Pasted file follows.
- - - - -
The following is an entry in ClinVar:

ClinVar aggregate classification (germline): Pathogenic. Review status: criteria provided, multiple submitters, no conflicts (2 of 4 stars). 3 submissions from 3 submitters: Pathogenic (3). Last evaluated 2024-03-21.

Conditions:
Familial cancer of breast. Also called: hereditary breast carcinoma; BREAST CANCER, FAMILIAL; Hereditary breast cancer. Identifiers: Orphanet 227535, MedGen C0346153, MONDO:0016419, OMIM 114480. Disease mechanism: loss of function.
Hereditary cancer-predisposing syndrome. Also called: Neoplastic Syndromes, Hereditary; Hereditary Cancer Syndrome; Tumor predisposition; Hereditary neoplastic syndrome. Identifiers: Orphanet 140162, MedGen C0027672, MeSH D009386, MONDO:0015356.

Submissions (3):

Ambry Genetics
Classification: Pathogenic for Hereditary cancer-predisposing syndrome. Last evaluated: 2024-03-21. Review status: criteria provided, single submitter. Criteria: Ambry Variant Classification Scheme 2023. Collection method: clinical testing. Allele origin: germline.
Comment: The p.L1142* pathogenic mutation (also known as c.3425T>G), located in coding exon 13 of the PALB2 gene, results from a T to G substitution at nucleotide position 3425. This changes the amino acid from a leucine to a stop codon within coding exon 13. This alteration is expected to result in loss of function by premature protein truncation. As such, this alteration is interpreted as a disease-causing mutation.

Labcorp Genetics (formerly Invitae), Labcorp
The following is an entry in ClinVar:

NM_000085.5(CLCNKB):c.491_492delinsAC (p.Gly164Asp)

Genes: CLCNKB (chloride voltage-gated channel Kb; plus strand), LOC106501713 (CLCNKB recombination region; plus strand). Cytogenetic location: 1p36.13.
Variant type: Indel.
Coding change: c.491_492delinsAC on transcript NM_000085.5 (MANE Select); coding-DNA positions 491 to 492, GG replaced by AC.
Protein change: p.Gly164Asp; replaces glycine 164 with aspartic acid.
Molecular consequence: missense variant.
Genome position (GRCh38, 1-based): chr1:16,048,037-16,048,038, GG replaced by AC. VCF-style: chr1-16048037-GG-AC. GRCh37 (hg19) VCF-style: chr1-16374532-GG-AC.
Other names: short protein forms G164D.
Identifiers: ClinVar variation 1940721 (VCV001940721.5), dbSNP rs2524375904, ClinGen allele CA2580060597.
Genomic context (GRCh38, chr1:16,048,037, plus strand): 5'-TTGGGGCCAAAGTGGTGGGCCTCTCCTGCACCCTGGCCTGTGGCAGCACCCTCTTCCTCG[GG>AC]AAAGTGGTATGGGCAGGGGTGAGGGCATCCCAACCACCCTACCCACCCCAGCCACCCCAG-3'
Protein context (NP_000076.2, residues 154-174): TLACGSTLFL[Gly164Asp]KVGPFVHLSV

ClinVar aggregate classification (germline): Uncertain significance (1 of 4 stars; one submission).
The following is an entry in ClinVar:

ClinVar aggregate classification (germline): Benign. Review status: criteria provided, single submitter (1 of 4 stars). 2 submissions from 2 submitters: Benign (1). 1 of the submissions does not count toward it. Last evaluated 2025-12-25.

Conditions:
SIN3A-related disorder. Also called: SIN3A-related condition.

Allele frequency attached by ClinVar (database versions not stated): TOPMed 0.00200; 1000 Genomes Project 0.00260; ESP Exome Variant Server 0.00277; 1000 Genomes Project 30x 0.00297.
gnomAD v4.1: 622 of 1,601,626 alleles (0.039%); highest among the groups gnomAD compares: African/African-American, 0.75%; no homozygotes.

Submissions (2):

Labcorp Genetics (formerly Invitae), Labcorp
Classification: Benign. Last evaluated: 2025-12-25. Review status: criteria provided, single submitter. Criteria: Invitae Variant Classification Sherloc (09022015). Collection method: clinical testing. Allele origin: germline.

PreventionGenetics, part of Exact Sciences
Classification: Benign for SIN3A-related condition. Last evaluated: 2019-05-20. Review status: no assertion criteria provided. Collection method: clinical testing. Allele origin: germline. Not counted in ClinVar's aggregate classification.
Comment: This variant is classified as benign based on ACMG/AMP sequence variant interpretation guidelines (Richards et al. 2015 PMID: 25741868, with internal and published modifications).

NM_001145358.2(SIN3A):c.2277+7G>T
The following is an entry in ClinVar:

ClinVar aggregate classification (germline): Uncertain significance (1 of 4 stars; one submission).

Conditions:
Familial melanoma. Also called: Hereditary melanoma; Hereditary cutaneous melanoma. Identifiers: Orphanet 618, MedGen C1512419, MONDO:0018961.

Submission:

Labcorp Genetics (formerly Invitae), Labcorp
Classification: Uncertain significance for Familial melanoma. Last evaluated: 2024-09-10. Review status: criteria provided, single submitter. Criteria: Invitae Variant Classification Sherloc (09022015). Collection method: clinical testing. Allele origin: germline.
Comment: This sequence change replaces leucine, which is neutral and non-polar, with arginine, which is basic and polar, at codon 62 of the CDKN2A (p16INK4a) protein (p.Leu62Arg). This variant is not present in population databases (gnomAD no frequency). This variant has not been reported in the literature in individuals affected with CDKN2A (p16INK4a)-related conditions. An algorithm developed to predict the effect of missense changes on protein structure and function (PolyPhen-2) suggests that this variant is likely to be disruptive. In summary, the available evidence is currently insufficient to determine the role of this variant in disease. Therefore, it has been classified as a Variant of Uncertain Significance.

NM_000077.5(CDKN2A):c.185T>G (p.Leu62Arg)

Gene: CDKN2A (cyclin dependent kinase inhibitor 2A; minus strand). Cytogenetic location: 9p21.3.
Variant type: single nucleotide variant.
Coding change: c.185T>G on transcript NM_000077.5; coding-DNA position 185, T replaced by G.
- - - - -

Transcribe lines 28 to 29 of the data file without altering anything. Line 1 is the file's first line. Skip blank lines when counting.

Allele frequency attached by ClinVar (database versions not stated): TOPMed 0.00200; 1000 Genomes Project 0.00260; ESP Exome Variant Server 0.00277; 1000 Genomes Project 30x 0.00297.
gnomAD v4.1: 622 of 1,601,626 alleles (0.039%); highest among the groups gnomAD compares: African/African-American, 0.75%; no homozygotes.